BOSTON -- Commissioner Gary Bettman considers the NHL's current video review system "a blessing and a curse." There are times when it's a vital mechanism for getting calls on the ice correct. But in the 2019 Stanley Cup playoffs, there have been a dozen instances of controversial plays that couldn't be remedied with replay because they fell outside of their scope.
Before Game 1 of the Stanley Cup Final, Bettman said the NHL will consider expanding video review when the league's competition committee and general managers meet next month.
"Clearly, what we already do still may not be enough," Bettman said. "If we are to extend video replay -- and we will be looking at that possibility -- we must find the right balance when it comes to how much more to use and when to use it without affecting the flow, pace and excitement of our game. Perhaps most important, we've got to have a system that enables us to be consistent. This is the challenge, and it's a challenge we are focused on and we will meet."
Currently, the NHL uses video review to determine the validity of goals scored and to assess goalie interference calls. The league also uses it to determine potential offside plays when a goal is scored. These reviews are initiated by on-ice officials, by the "war room" in Toronto or through coach's challenges during the game.
Bettman said the potential expansion of video reviews is a complicated issue. He said the league is "very" concerned with slowing down the pace of the game. But the bigger concern, he said, is what the parameters of expanded video reviews look like.
"We want to get it right, but what is the 'it'? How far do you go back? What actually affects the actual result?" he said.
Take that missed hand pass that handed Game 3 of the Western Conference finals to the San Jose Sharks in overtime.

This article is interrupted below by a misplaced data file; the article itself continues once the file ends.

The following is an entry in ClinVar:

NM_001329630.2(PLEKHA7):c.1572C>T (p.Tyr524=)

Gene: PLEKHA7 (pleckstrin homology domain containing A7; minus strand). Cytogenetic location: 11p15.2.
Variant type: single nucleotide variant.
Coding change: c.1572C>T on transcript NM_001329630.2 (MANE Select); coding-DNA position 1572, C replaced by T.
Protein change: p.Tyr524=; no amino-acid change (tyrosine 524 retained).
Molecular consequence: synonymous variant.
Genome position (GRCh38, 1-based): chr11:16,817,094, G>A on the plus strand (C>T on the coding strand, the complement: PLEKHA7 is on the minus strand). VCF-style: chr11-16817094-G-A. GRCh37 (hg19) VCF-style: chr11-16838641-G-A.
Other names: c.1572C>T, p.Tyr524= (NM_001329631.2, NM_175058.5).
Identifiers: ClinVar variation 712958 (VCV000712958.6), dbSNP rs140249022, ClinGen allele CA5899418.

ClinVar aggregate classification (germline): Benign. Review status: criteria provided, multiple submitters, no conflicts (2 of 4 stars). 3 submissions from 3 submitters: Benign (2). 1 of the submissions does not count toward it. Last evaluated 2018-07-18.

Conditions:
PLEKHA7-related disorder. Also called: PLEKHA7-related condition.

"What I thought [at the time] was that it would be good if I kept my head from exploding," Bettman said. "I was unhappy. We all were."
But he argued that if you review a missed hand pass, where is the cutoff for when you can review a play?
"What if the hand pass happened a minute earlier? Or it cleared the zone? You can roll it back endlessness," he said. "If we decide to extend replay, we have to define it in a way where we don't ruin the game and get it right."
Yet while playoff controversies such as the missed hand pass, a missed puck off the netting in the Boston Bruins vs. Columbus Blue Jackets series and a phantom major penalty called in Game 7 between the Sharks and Vegas Golden Knights seem to argue for expanded replay, there are many players and general managers who argue that video review should be reduced. More specifically, they believe one aspect of it should be that offside plays should no longer be reviewed.
The spirit of the rule was to catch egregious missed calls, such as the offside on Colorado Avalanche forward Matt Duchene in 2013 that inspired the rule change. But over time, it has been used for minutia, with officials counting video pixels on unclear images to determine if a scoring play was onside.
Bettman, however, doesn't have an appetite for reduction of the video review system, even though it has been a topic of conversation in previous general managers meetings.
"Whatever your view is of video replay, what we're doing is working well, and I don't think you can go backward anymore," he said. "I think that ship has sailed."
NHL deputy commissioner Bill Daly said it is more likely that there would be a rule change related to offside than the elimination of video reviews for offside plays. "I think if anything, there would be consideration to changing the rule instead. And then it's probably still a pixel review, but it might be friendlier to the players on the ice," he said.